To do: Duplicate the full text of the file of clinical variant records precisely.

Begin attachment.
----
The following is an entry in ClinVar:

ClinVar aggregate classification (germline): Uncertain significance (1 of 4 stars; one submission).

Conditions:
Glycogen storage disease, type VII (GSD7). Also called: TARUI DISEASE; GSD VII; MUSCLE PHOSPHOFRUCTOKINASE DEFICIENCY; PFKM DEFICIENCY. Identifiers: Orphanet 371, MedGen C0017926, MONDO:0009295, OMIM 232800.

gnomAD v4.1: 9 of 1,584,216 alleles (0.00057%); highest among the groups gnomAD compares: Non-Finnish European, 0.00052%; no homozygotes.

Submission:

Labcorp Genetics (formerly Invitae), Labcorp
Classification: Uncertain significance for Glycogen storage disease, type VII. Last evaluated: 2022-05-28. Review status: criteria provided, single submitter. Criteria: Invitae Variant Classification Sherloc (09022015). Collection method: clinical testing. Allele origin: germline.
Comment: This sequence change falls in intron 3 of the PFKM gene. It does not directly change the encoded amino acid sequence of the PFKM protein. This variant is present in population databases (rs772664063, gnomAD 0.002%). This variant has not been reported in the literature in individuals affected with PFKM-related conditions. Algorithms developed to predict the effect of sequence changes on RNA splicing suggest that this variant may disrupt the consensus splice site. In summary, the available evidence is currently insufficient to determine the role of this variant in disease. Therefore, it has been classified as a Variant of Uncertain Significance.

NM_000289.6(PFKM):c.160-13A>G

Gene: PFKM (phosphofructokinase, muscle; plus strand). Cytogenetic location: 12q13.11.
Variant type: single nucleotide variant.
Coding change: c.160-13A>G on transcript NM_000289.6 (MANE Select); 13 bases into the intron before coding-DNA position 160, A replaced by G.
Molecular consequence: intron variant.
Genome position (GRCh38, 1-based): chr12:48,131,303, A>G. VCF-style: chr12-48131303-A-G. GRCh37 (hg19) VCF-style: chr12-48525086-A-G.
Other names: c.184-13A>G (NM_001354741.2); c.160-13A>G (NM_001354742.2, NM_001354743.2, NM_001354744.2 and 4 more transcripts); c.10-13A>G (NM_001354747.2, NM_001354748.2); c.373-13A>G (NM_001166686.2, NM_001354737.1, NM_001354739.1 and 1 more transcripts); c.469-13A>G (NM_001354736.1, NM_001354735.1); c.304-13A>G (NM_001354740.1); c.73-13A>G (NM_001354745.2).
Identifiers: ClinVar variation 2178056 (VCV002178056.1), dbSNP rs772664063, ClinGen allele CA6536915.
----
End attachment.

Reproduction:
The following is an entry in ClinVar:

ClinVar aggregate classification (germline): Uncertain significance (1 of 4 stars; one submission).

Conditions:
Glycogen storage disease, type VII (GSD7). Also called: TARUI DISEASE; GSD VII; MUSCLE PHOSPHOFRUCTOKINASE DEFICIENCY; PFKM DEFICIENCY. Identifiers: Orphanet 371, MedGen C0017926, MONDO:0009295, OMIM 232800.

gnomAD v4.1: 9 of 1,584,216 alleles (0.00057%); highest among the groups gnomAD compares: Non-Finnish European, 0.00052%; no homozygotes.

Submission:

Labcorp Genetics (formerly Invitae), Labcorp
Classification: Uncertain significance for Glycogen storage disease, type VII. Last evaluated: 2022-05-28. Review status: criteria provided, single submitter. Criteria: Invitae Variant Classification Sherloc (09022015). Collection method: clinical testing. Allele origin: germline.
Comment: This sequence change falls in intron 3 of the PFKM gene. It does not directly change the encoded amino acid sequence of the PFKM protein. This variant is present in population databases (rs772664063, gnomAD 0.002%). This variant has not been reported in the literature in individuals affected with PFKM-related conditions. Algorithms developed to predict the effect of sequence changes on RNA splicing suggest that this variant may disrupt the consensus splice site. In summary, the available evidence is currently insufficient to determine the role of this variant in disease. Therefore, it has been classified as a Variant of Uncertain Significance.

NM_000289.6(PFKM):c.160-13A>G

Gene: PFKM (phosphofructokinase, muscle; plus strand). Cytogenetic location: 12q13.11.
Variant type: single nucleotide variant.
Coding change: c.160-13A>G on transcript NM_000289.6 (MANE Select); 13 bases into the intron before coding-DNA position 160, A replaced by G.
Molecular consequence: intron variant.
Genome position (GRCh38, 1-based): chr12:48,131,303, A>G. VCF-style: chr12-48131303-A-G. GRCh37 (hg19) VCF-style: chr12-48525086-A-G.
Other names: c.184-13A>G (NM_001354741.2); c.160-13A>G (NM_001354742.2, NM_001354743.2, NM_001354744.2 and 4 more transcripts); c.10-13A>G (NM_001354747.2, NM_001354748.2); c.373-13A>G (NM_001166686.2, NM_001354737.1, NM_001354739.1 and 1 more transcripts); c.469-13A>G (NM_001354736.1, NM_001354735.1); c.304-13A>G (NM_001354740.1); c.73-13A>G (NM_001354745.2).
Identifiers: ClinVar variation 2178056 (VCV002178056.1), dbSNP rs772664063, ClinGen allele CA6536915.